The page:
While the project was deemed a failure (see below), does the upper atmospheric acoustic waveguide exist?

What are the propagation losses for low-frequency sounds?

Where can one find further information on the acoustical characteristics of the upper atmosphere?


Project MOGUL was first conceived by Dr. Maurice Ewing of Columbia University, NY, and Woods Hole Oceanographic Institution, MA. Dr. Ewing had conducted considerable research for the Navy during World War II, studying, among other things, the "sound channel" in the ocean. He proved that explosions could be heard thousands of miles away with underwater microphones placed at a predetermined depth within the sound channel. He theorized that since sound waves generated by explosions could be carried by currents deep within the ocean, they might be similarly transmitted within a sound channel in the upper atmosphere. The military application of this theory was the long-range detection of sound waves generated by Soviet nuclear detonations and the acoustical signatures of ballistic missiles as they traversed the upper atmosphere. He presented his theory to General Carl Spaatz, Chief of Staff of the Army Air Forces, in the fall Of 1945. ...

...By December 1948, serious concerns had arisen regarding the feasibility of the project as first conceived. Even though the principle on which the project was based was determined to be sound, questions concerning cost, security, and practicality were discussed-that ultimately led to the disbandment of the project, and Project MOGUL as first conceived was never put into operational use. ...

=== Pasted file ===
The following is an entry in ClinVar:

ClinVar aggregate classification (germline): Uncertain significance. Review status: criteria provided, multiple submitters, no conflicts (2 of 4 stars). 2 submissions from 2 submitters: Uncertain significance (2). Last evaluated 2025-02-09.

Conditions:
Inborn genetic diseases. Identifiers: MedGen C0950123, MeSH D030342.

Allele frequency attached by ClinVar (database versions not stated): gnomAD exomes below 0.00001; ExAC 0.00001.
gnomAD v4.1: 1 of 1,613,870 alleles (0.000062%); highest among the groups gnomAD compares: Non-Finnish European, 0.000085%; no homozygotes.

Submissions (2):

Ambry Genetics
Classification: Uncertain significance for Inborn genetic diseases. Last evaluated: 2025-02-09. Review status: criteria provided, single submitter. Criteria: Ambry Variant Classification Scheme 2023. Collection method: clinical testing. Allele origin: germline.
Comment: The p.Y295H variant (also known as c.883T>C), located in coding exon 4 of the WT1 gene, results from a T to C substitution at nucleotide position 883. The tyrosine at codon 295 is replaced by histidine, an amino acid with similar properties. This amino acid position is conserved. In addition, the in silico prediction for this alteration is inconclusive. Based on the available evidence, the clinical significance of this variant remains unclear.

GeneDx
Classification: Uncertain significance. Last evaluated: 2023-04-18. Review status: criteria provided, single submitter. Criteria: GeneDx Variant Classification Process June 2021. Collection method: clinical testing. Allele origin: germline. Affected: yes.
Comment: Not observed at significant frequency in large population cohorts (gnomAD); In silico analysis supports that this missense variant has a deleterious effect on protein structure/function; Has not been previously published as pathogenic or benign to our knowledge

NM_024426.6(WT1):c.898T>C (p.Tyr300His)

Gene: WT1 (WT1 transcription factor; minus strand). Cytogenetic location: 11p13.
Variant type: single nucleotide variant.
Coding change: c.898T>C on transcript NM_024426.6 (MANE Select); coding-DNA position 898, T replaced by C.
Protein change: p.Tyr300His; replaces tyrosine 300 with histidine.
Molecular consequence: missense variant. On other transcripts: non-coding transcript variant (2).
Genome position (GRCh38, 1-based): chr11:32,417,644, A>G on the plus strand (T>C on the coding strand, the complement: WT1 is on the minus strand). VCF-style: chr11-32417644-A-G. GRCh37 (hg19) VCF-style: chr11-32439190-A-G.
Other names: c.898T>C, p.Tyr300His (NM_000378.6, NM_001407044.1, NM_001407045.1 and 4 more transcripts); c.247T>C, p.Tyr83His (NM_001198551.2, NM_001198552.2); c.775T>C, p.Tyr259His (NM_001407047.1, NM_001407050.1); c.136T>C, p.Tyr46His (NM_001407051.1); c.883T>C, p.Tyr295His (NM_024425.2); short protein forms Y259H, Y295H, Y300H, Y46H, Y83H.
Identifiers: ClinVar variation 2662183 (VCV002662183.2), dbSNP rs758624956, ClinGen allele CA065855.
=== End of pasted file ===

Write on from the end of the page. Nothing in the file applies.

...The primary scientist for MOGUL was Dr. James Peoples, assisted by Albert P. Crary, the Field Operations Director. Both scientists had previous associations with Dr. Ewing: Dr. Peoples at Columbia, and A.P. Crary at Woods Hole. Both scientists were assigned to MOGUL for the entire length of the project. ...



More than a year later, I'm doing a preliminary literature survey (noting that infrasound propagation is used in nuke test ban treaty verification):

... and a ton of others. When I have enough time, will study. Others may surely use the leads I collected to post an answer before that.

Things to keep in mind: anomalous propagation, whether acoustic or electromagnetic, below the surface or above it, is based on speed inversions. Whenever there are countervailing trends in salinity (for water)/water content (for air), density, and temperature, natural waveguides may exist.

  • $\begingroup$ I'll look for a reference of a talk I saw on elephants using infrasound from distant thunderstorms to find water. $\endgroup$
    – casey
    Jul 19 '15 at 17:47
  • $\begingroup$ @casey - would be v. grateful. Should I make the post community wiki in the meantime? $\endgroup$ Jul 19 '15 at 17:49
  • 1
    $\begingroup$ Here is one 10.3390/ani3020349. IIRC this work stems from research into elephant communication via infrasound and the possible use of lightning generated infrasound for finding stormwater over distances of 100+ km. This article is quite short, but take a look at its references. $\endgroup$
    – casey
    Jul 22 '15 at 19:22
  • $\begingroup$ @casey - the refs are almost exclusively elephant-centered 8-) Thanks a lot! $\endgroup$ Jul 22 '15 at 19:40

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